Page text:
Abortion rights is a good example to discuss. Women have successfully argued that it's their issue, that it's a control issue (over her body), and that they must have the choice to bear the child or to not. Basically, father-to-be's or not-to-be's go butt out, we'll let you know.

The big national issue with abortion is whether abortion itself is moral or not. Virtually never debated is whether the "father" should have a voice in the decision.

Is a fetus really the property of the woman? Nature has certainly determined a woman will carry the fetus, but that doesn't mean a man should lose his rights over any birth/no birth decisions that will be made. The fact is, he is responsible for the fetus as much as she is. And, he should have recognized input in any birth/no birth decision. Especially if the woman and the man had an agreement prior to the pregnancy, and then she changes her mind afterwards.

Your post also stated the advantage that mothers have in custody battles is mostly gone, and it is likewise gone in divorce cases. Do you have statistics? My understanding is that 3/4 of custody decisions favor the mother. Are not total alimony and child support payments are also skewed when compared to labor statistics between the sexes?
You were obviously not watching the news two weeks ago,TJeanloz
Aug 15, 2002 1:14 PM
Two weeks ago it was widely debated over what voice the father should have in an abortion decision. It wasn't any more than passing interest for me, as I flipped to the news channels between innings of the Red Sox games.

The inherent advantage to mothers is mostly gone, that is the law does not show a bias towards the mother any more. But each side must still offer an explanation about why they can provide better care for the children, and it is often the mother who is better able to make this argument.
Results from the debate?Starliner
Aug 20, 2002 9:34 AM
No, that weekend I was busy getting flat tires on my bike. And I haven't read any articles on the subject then or since, so indeed I missed it. It was widely debated? I'm interested to know what was said.

In family law decisions, the stats do suggest a bias toward the mother. Apparently, the courts have little regard for data from surveys and studies which show higher death rates, poorer school performance, higher drug use, increased anxiety and depression, and increased anti-social (violent) behavior among teenage boys who are not living with their natural fathers, and that most child abuse is committed by female caregivers.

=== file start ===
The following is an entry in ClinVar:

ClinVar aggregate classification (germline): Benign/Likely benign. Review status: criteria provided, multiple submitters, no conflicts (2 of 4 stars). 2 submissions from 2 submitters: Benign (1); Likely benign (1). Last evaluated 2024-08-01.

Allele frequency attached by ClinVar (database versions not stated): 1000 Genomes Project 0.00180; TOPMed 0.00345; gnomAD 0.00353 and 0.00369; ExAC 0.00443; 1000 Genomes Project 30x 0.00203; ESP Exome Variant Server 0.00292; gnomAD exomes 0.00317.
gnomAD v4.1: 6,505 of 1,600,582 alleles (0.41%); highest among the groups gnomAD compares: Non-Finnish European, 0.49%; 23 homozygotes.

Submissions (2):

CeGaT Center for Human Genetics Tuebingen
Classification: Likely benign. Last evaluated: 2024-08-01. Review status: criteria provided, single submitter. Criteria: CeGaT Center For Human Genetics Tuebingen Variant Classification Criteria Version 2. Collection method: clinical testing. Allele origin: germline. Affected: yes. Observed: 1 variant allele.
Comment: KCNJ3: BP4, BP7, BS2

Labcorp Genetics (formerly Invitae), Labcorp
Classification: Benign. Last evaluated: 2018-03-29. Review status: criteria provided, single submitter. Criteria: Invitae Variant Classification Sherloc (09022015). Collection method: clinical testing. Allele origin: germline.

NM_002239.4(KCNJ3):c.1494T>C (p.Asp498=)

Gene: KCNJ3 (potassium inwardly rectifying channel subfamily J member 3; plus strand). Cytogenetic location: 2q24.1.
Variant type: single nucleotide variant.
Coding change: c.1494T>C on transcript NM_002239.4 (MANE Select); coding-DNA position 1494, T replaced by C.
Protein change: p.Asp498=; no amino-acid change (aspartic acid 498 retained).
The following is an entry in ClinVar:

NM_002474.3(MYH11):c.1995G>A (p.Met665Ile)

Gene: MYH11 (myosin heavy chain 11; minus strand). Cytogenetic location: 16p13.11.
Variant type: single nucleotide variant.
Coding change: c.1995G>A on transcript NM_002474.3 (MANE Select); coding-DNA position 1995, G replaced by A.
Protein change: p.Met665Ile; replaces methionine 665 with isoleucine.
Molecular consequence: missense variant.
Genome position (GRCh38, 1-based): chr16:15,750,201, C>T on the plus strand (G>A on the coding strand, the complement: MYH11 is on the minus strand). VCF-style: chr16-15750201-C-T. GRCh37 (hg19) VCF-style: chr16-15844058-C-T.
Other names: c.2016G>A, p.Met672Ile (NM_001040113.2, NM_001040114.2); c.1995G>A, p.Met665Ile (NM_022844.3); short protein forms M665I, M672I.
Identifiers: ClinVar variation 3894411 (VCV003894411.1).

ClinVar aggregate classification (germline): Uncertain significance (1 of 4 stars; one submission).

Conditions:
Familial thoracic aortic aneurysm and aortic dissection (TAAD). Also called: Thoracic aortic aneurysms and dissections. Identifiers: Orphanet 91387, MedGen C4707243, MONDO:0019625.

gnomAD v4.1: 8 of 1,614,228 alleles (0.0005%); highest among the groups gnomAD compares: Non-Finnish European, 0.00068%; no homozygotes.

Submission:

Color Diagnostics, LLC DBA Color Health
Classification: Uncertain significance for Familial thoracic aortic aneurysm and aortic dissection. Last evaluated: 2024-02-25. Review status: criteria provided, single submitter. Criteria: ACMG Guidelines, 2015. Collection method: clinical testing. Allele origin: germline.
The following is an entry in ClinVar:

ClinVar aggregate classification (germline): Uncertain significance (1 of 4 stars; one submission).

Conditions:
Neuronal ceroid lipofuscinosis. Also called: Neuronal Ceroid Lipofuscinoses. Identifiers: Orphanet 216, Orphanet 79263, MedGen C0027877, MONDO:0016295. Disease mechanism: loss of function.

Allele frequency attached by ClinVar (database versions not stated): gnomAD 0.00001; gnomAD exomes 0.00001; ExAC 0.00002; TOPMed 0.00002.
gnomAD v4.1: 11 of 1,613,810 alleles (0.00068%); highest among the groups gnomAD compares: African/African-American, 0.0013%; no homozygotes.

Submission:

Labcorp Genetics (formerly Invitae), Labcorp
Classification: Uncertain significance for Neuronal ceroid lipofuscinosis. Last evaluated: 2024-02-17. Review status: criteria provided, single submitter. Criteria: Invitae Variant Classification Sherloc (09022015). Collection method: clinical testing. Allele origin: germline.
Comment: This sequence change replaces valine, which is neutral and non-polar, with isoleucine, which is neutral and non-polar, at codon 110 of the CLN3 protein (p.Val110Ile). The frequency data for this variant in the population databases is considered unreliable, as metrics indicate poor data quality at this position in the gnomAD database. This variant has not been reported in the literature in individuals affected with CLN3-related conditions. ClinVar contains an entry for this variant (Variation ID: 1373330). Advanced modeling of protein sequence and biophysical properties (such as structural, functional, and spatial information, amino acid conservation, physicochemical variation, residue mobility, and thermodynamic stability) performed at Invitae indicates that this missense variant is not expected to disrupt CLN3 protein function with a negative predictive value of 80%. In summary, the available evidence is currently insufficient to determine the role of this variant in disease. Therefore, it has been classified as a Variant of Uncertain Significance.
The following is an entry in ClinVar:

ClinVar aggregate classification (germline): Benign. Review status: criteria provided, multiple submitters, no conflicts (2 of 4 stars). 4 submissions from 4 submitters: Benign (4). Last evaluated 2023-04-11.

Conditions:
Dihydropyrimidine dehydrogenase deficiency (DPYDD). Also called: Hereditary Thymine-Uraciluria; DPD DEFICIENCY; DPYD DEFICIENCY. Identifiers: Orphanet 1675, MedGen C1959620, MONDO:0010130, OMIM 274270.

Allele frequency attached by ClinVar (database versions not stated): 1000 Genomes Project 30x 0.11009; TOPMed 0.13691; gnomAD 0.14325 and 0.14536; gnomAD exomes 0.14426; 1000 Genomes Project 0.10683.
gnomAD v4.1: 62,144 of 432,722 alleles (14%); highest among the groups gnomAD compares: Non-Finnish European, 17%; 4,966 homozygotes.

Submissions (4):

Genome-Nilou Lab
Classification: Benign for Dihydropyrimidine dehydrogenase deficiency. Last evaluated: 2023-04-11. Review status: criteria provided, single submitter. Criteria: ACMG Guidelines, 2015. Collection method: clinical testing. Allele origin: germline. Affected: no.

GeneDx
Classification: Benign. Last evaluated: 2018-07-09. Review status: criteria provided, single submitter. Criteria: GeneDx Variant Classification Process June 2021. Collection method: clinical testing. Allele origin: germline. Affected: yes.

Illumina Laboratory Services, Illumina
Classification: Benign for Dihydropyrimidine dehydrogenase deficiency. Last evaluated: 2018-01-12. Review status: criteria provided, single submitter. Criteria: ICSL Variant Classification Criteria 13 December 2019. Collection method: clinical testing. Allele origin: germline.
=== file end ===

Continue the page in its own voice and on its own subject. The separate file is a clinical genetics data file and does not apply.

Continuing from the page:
I don't see how anybody could support the discrepancies in court judgements in the area of family law. The system shows a bias which ultimately fans the flames of violence and drug abuse in our society. A total change in our mindset needs to be made before we can ever have any hope of getting a handle on these societal issues.
re: Early post Friday topic: If there were a military draft....firstrax
Aug 15, 2002 10:28 AM
My only problem with women in combat is not with the women but with the men. Men act different around women. The men will do stupid things to impress or protect the women. The enemy will know this and use it.
Bad justification for not including women...Wayne
Aug 15, 2002 11:18 AM
I think the military is rather found of people doing stupid things, at least in the infantry. That's why they draft 18 yr olds and not 30 yr olds, in part. One of the reasons given for the Allied success on D-day is the greeness of our troops, most of whom had never seen combat. Consequently they did stupid things that got alot of them killed but also allowed them to move up the beach. Based on your reasoning women could possibly increase the chance of this type of behavior even in soldiers who should know better!
Bad justification for not including women...firstrax
Aug 15, 2002 1:00 PM
I will agree that its a poor reason to keep women out of the military, but it is true.
I am little bothered by the thought that D-day succeeded because of stupidity. No one stormed the beach at Normandy because they were stupid. I would rather use words like "courage, bravery and determination" when describing the 18 year olds of that generation. I consider them the greatest generation this country has ever seen.

As for the 18 year olds from the baby boomers generation on up, I will accept your logic.
Come on...Wayne
Aug 16, 2002 5:10 AM
there's a fine line between stupidity and heroism (like the former just gets you killed while the latter gets you killed and saves your comrades). I chose the word stupid because that's how many of the people who stormed the beach that day described their own actions, not because I was trying to belittle what they did. As for the 18 yr olds today I have little doubt if the enemy was knocking at the door and was really a direct, dire threat to our way of life they would step up to the plate.
you know something...Starliner
Aug 15, 2002 11:21 AM
maybe we'll never get wise until we realize the unfairness of having to pick up the tab, while at work, we labor under a female supervisor.
WARNING....Goober threat alert!critmass
Aug 15, 2002 12:53 PM